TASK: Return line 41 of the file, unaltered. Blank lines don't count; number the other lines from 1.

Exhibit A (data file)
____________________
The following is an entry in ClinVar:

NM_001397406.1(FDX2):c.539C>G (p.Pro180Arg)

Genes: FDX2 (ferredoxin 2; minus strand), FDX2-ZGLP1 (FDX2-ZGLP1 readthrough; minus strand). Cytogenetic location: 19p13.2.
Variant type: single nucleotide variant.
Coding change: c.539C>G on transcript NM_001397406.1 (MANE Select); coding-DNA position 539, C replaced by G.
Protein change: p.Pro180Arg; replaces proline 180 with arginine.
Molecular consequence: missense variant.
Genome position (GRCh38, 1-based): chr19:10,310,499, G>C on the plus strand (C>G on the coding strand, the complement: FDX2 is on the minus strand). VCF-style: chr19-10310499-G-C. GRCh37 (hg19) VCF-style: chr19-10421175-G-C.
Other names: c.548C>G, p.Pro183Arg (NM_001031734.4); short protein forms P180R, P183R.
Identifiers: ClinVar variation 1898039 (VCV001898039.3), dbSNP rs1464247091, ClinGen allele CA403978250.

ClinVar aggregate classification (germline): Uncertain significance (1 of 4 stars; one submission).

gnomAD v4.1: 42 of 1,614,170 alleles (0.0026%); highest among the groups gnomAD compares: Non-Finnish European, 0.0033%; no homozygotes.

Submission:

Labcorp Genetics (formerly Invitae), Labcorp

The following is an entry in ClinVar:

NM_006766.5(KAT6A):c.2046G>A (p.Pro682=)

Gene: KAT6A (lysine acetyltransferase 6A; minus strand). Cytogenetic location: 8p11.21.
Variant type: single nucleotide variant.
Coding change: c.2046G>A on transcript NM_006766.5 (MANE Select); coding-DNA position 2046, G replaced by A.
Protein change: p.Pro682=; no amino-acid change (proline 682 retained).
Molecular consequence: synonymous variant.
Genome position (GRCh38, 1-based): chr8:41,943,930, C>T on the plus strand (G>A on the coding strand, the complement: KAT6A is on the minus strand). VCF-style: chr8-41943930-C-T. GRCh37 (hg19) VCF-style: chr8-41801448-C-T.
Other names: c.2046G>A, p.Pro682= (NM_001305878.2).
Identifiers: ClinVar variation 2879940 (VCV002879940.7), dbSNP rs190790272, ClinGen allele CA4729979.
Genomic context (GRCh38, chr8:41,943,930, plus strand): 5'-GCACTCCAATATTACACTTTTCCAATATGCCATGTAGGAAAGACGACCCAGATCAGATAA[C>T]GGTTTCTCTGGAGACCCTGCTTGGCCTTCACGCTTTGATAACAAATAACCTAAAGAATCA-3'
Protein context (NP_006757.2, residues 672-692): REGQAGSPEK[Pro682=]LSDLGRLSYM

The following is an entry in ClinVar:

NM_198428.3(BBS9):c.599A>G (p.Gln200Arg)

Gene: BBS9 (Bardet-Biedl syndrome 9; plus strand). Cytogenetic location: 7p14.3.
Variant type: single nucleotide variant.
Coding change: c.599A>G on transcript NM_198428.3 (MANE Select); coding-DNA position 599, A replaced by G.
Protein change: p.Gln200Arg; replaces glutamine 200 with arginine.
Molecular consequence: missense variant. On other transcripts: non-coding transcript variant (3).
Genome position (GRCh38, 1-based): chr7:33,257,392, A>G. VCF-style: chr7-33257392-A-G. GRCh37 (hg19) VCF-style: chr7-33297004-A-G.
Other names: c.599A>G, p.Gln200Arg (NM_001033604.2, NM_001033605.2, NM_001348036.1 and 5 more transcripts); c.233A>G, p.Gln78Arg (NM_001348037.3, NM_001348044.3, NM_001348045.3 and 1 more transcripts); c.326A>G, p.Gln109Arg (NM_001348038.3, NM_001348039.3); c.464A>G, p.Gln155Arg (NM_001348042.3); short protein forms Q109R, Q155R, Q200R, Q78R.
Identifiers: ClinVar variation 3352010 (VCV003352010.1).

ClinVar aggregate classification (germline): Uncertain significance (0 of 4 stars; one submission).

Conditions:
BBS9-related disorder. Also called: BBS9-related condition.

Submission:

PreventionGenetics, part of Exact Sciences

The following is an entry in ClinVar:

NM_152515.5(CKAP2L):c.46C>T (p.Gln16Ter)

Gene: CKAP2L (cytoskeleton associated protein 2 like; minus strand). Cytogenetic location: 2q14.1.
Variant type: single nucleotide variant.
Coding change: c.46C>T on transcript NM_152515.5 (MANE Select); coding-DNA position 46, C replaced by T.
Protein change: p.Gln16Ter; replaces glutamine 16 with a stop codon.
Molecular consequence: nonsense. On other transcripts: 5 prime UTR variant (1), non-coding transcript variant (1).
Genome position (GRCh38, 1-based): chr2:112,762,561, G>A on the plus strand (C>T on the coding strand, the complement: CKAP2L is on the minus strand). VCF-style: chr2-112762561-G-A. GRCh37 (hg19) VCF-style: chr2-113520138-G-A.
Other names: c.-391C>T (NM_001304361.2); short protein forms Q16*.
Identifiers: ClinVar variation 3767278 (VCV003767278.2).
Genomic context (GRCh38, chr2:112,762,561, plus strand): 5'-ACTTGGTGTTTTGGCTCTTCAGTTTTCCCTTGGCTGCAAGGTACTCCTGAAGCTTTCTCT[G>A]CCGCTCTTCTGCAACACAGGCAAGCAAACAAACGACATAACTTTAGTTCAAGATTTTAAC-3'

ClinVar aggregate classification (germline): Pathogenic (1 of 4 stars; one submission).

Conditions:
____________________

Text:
PreventionGenetics, part of Exact Sciences